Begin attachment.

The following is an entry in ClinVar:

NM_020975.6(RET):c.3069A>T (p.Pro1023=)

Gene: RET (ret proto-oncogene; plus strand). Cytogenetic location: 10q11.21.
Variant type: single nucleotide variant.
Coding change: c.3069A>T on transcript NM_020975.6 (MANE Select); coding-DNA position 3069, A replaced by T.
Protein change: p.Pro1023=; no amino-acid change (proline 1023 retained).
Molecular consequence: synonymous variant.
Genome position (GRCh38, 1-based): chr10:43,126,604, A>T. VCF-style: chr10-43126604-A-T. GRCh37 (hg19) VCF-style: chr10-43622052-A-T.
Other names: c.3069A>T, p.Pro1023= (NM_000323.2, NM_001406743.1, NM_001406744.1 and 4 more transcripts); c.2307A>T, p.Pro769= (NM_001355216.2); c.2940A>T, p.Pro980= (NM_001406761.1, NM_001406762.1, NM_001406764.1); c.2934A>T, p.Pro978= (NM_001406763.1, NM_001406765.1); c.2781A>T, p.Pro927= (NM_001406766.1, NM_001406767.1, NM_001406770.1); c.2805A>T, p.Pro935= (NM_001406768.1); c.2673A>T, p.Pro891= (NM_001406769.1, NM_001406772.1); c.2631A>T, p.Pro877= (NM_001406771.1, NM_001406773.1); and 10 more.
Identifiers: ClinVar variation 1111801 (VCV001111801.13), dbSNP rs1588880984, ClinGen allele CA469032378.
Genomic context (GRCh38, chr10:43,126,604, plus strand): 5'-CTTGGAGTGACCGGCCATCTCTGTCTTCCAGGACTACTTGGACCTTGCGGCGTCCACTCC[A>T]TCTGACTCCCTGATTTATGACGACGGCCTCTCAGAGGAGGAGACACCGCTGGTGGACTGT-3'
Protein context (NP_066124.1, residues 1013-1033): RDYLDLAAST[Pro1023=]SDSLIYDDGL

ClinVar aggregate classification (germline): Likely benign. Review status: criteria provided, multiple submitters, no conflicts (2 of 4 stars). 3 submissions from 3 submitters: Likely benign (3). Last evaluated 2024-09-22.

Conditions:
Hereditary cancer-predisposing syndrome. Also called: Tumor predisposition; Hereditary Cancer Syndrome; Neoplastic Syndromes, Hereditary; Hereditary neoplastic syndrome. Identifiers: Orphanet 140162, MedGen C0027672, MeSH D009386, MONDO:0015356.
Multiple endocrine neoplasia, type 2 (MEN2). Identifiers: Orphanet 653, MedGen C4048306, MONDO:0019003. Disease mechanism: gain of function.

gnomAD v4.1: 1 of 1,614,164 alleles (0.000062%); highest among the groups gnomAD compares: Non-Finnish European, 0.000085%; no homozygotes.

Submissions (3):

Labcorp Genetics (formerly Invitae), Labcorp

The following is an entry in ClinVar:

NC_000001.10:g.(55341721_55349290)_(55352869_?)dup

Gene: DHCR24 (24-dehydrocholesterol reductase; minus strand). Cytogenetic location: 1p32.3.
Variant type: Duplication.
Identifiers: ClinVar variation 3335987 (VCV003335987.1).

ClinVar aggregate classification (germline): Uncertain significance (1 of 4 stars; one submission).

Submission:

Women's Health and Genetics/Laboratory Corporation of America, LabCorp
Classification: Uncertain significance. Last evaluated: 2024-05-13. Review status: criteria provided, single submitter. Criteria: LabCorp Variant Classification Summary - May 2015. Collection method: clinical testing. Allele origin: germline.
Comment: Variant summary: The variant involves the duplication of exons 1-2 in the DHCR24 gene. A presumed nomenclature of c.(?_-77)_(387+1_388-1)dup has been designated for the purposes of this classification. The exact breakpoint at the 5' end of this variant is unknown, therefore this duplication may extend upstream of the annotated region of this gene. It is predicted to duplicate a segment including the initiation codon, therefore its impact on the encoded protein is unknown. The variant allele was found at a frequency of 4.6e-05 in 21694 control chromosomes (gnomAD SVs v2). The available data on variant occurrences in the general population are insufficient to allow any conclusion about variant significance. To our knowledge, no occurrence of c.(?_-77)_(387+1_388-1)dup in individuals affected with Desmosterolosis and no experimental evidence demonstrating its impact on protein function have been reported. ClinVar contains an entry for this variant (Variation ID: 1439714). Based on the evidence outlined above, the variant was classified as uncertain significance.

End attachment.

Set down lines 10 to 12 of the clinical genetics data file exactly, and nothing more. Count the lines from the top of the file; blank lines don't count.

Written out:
Identifiers: ClinVar variation 1111801 (VCV001111801.13), dbSNP rs1588880984, ClinGen allele CA469032378.
Genomic context (GRCh38, chr10:43,126,604, plus strand): 5'-CTTGGAGTGACCGGCCATCTCTGTCTTCCAGGACTACTTGGACCTTGCGGCGTCCACTCC[A>T]TCTGACTCCCTGATTTATGACGACGGCCTCTCAGAGGAGGAGACACCGCTGGTGGACTGT-3'
Protein context (NP_066124.1, residues 1013-1033): RDYLDLAAST[Pro1023=]SDSLIYDDGL